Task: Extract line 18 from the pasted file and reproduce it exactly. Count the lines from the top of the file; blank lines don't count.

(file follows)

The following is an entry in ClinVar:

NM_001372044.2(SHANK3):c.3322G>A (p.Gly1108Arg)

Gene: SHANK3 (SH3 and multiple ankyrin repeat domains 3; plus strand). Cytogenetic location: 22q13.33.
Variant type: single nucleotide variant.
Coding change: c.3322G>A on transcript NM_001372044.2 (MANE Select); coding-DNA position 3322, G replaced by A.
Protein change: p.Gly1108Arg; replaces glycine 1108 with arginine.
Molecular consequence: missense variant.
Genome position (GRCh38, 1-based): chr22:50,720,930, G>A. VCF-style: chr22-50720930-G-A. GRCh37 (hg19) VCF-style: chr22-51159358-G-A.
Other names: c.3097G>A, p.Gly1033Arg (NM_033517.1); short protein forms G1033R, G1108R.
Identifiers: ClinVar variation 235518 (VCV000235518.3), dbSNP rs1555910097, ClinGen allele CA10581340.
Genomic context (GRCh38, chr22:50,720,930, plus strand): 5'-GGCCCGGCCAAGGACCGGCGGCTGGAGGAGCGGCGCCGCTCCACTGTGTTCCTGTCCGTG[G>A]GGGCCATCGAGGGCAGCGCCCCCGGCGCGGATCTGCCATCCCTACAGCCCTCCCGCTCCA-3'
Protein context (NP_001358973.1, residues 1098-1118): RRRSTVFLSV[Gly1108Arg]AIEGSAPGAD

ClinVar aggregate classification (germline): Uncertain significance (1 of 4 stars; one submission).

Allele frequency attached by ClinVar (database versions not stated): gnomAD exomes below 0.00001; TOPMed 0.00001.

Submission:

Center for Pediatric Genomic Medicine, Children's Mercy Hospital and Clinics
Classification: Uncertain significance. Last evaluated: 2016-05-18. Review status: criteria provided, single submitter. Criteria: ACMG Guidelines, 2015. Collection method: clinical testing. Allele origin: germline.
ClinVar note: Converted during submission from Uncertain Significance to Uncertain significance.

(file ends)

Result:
ClinVar note: Converted during submission from Uncertain Significance to Uncertain significance.